I have been with Pinnacle Liquid since Studio 6. Great software and easy to learn since my computer background is 3D modeling design as a Naval Architect that makes all editing software easy to understand. Also it makes all editing software look cheap. But the problem with Liquid once it went to Avid is the service dropped off the map. I have for the last two years paid for an unlimited service contract. Well that was a two year mistake since 75% of the time I could never get anyone on the phone. Once I called Avid in the Massachusetts office and was told we canít put anyone full time on Liquid service when there are only 45 people paying.

I just went to Liquid Immersion in NC and what a great event I learned tons. But Pinnacle reps were there and the update for the software is coming but they would not say when it would be released. So I felt it was time for a change.

Also I have two big clients with TV shows who I shoot for telling me if I was editing on Final Cut they would give me the editing work for my footage. This to me was a no brainier since one of the jobs would pay for the change.

So I have made the switch with the help of Zotz Digital a DVinfo.net sponsor and purchased a very powerful Mac Pro and RAID along with Adobe Production suite and FCS2.

I just set up the computer yesterday so no input on the editing GUI but after taking two courses at Immersion on After Effects and having a wife who is a writer and graphic artist on a Mac it wonít be that hard.

Will I still use Avid Liquid? Yes I am keeping that workstation set up and it is rendering as I write this.

But from what you wrote me in an email you are loosing work since clients or perspective clients will give you work if you have FCS2. My suggestion is make the move but donítí leave Adobe behind. I purchased Adobe Production not for Premier but for AE, Photoshop, Plus more. I think both are important and who knows I could start using Premier and love it.

I hope this helps and feel free to email or call if you have more detailed questions.
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Old November 11th, 2007, 04:35 AM   #20
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Paul,

it's nicer this way, if you post on the forum, so everyone can learn from your (informative) posts.
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Old November 13th, 2007, 04:08 PM   #21
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I think the original question has been answered exhaustively - also think there will never be a final answer - it's all subjective. We are clearly the winners as both companies compete to bring us better products.

What I would suggest is a little different: forget for a moment platforms and software and concentrate on EDITING. Learn how to edit instead of how to edit on x software; understand WHY things are done and not how are they done, understand the theory behind digital video. Read books, primers, white papers, experiment with simple software (freeware), it will help you tremendously! Understand formats, codecs, compression, bitrate, etc...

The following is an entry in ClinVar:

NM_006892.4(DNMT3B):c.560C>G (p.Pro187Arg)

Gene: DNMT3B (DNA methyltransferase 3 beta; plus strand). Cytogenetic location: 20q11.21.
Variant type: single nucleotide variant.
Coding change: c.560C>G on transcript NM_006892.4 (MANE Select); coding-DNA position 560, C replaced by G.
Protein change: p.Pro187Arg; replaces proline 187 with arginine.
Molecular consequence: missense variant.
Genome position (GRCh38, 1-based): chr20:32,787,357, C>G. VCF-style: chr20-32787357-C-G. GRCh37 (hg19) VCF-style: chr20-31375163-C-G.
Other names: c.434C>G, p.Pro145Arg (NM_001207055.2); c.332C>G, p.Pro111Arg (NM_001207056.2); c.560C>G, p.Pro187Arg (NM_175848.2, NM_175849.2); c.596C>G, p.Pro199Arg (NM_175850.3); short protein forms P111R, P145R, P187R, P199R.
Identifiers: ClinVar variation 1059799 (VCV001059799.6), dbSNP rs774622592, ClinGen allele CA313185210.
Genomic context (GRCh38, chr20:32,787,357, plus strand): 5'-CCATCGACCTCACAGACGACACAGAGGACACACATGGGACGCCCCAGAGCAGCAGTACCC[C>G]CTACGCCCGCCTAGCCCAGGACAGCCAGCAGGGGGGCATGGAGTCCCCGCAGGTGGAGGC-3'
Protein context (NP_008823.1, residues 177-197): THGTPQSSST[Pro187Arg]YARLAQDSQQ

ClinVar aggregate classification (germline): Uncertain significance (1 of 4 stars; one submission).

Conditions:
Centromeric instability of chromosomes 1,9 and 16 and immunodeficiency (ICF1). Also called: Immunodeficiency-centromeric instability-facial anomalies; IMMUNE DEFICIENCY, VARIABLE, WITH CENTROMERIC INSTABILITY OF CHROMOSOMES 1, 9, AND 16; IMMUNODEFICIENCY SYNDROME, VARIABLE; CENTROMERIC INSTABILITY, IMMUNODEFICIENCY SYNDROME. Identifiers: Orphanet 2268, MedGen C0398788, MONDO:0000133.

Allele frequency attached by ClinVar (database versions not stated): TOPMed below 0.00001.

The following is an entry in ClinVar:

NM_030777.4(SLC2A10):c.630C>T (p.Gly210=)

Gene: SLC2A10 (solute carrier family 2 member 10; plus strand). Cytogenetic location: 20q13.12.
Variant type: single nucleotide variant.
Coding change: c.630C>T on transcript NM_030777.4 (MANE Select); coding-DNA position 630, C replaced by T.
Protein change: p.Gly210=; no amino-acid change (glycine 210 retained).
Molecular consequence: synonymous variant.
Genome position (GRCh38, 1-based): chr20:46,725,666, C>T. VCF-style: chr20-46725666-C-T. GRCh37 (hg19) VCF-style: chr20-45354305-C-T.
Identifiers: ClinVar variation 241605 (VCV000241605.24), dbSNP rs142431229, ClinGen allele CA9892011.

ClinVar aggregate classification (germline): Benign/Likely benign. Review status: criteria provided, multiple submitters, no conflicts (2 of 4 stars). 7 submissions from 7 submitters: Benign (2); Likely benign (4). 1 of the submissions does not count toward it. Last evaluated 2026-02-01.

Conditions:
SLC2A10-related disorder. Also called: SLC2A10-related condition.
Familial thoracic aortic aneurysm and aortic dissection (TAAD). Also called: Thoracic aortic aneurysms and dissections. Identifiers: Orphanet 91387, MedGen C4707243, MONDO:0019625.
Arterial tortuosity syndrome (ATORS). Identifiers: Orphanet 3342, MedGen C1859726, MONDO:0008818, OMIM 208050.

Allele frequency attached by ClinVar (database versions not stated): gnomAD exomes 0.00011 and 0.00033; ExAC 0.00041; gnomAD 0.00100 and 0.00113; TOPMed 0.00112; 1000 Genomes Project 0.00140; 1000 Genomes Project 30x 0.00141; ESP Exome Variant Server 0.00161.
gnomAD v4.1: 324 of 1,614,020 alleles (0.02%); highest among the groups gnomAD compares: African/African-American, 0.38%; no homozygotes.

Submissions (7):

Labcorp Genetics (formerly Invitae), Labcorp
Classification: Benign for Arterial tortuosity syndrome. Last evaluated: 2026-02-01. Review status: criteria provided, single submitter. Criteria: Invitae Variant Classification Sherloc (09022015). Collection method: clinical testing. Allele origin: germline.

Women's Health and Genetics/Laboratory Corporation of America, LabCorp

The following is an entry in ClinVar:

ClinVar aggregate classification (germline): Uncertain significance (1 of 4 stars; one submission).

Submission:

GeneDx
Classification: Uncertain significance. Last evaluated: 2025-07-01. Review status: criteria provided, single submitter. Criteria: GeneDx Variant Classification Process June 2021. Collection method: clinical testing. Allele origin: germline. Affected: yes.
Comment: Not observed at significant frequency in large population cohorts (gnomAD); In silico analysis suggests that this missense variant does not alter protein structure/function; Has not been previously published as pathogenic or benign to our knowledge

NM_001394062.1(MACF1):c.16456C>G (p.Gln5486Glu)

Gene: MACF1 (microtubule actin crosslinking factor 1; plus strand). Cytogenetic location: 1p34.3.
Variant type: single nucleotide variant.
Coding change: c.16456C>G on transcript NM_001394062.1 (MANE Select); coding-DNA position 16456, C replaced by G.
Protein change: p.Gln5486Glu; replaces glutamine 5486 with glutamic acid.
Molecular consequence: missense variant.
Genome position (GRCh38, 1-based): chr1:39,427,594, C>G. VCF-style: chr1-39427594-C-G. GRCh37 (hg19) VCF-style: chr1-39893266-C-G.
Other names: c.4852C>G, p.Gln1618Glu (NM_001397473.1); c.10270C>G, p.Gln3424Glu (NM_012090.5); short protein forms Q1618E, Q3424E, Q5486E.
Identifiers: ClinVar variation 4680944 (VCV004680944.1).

Once you master that, it will only take a few days to adapt to any software on any platform. Instead of thinking that xyz developer was stupid, you will understand that he had a good reason for doing it that way, developing software for a specific industry, for specific needs.

And that, my friend, will make you THE master!
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Old November 13th, 2007, 05:24 PM   #22
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I`m not a master by any means, but I`ve been using premiere since 2001. I never asked for a direct answer, I asked for pros and cons if the original question is reread. And its whats been coming in and been helpful.
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Old November 14th, 2007, 07:01 PM   #23
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I don't think it's been mentioned here, but one big plus for using Adobe's Suite is the Dynamic Link function. You're able to import After Effects comps right onto the timeline in PPro, bop back into A.E. and make changes (to a lower-third, for instance), and have the changes show up on the timeline with no intermediate rendering.

My workflow is usually this: ingest the footage in PPro to make my cuts, then import the PPro project into A.E. for effects, keying, masks, titles, etc., then use Dynamic Link to bring the comps back into PPro for audio design and final cuts, then render out via the Media Encoder (to Web, DVD, or Blu-Ray).

A similar function exists in Encore, the DVD authoring application, to bring A.E. motion menus and Photoshop comps into the application.

Their tight integration of all of these disparate applications is what keeps me an Adobe user for going on five years now.

That said, Apple's suite looks mighty "tasty", too. I sure wish they'd port it over to the PC!

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Brian Brown